2. M-L Duboin argues against the immediate introduction of free access on the ground that people are not yet ready for it. “A period of adaption is necessary”, she claims, “during which people’s mentalities will progress”. What exactly does she mean here? Can this be the old objection that, if goods were free, people would grab more than they needed so that shortages would soon re-appear? If so, it is a peculiar objection from someone claiming to stand for a society of abundance. We don’t think this problem would arise because, if people can be assured (as they will be able to be) that the stores will always be adequately stocked with what they need, then there is no point in grabbing or hoarding. To do so would be to behave in a quite abnormal way. Grabbing is a product of scarcity and insecurity, not of abundance. In any event, socialism is not something that will be introduced from above for a population which will not know what to expect; it is something that will have been introduced by a majority which wants it and understands its implications. A “sense of individual responsibility” will thus already have developed before socialism is established.
3. We don’t really see the relevance of the reference to Allende. Perhaps M-L Duboin is trying to say that his fate is a warning as to what awaits anyone who tries to introduce “socialism” while retaining the present monetary system. But Allende was not a socialist, nor was he trying to introduce socialism. He was a reformist trying to extend State capitalism in Chile. His experience is thus irrelevant as far as the establishment of socialism is concerned, though of course we agree that socialism cannot be established without abolishing money.
4. Socialism cannot be established just in France or just in Britain or in any one country alone for the simple reason that capitalism, the system socialism will replace, is already a world system. The developed means of production which make possible a society of abundance only exist on a world scale and as an integrated world-wide network. A society of abundance in one country is therefore just not possible.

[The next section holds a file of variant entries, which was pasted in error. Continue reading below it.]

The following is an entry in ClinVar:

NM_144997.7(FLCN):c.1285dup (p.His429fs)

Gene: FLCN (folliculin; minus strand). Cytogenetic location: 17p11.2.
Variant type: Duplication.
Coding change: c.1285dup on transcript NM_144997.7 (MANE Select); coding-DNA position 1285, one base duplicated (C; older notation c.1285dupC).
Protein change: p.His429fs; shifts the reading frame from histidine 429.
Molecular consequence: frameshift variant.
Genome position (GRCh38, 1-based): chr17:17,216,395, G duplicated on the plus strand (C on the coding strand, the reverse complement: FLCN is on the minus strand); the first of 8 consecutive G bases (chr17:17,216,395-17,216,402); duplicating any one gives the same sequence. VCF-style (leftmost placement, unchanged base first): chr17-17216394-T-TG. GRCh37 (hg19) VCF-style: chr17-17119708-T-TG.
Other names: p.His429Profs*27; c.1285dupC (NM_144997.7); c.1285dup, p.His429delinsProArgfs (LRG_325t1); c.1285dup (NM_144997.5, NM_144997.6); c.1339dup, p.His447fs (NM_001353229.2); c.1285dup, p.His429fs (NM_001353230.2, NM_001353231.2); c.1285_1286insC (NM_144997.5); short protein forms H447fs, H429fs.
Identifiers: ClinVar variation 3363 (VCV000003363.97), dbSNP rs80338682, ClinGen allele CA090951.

5. We did not say that the trend referred to by Jacques Duboin for machines to replace living labour does not exist, but only that he tended to exaggerate it. When he says, for instance, in his Economie distributive de l’abondance that “hundreds of examples could be given of a machine replacing 10, 50, 100 and often more workers” (3rd edition, 1946, p.16), this is misleading. If you just look, as Duboin is doing here, at the labour displaced at the last stage of the production of a particular commodity by the introduction of a new machine, then you get a one-sided picture. For the labour displaced at this stage will have only been made possible by the extra labour employed in earlier stages to design, construct, install and maintain the new machine. There is of course an overall displacement of living labour but of the order of a few percent and not of the fantastic figures sometimes found in Duboinist literature (and, to be quite frank, sometimes too in our own!). A further reason why overall productivity only increases at a relatively slow rate is that a new invention is never applied in one fell swoop in all the workplaces producing a particular commodity, but only slowly as competition gradually forces all the producers to adopt it. We hasten to add that we fully accept that in socialism, where the profit and labour-cost considerations that apply under capitalism will no longer exist, mechanisation and automation will really come into their own as means, not only of producing abundance, but of eliminating dull, boring, repetitive and dirty jobs.
6. Duboin thinks that her belief about the banks’ supposed power to “create deposits” must be regarded as proved because certain individuals she names have said so, notably the members of the MacMillan Committee 1931 (Committee on Finance and Industry). What she fails to realise is that, for every “authority” she quotes supporting her belief, there is another denying it.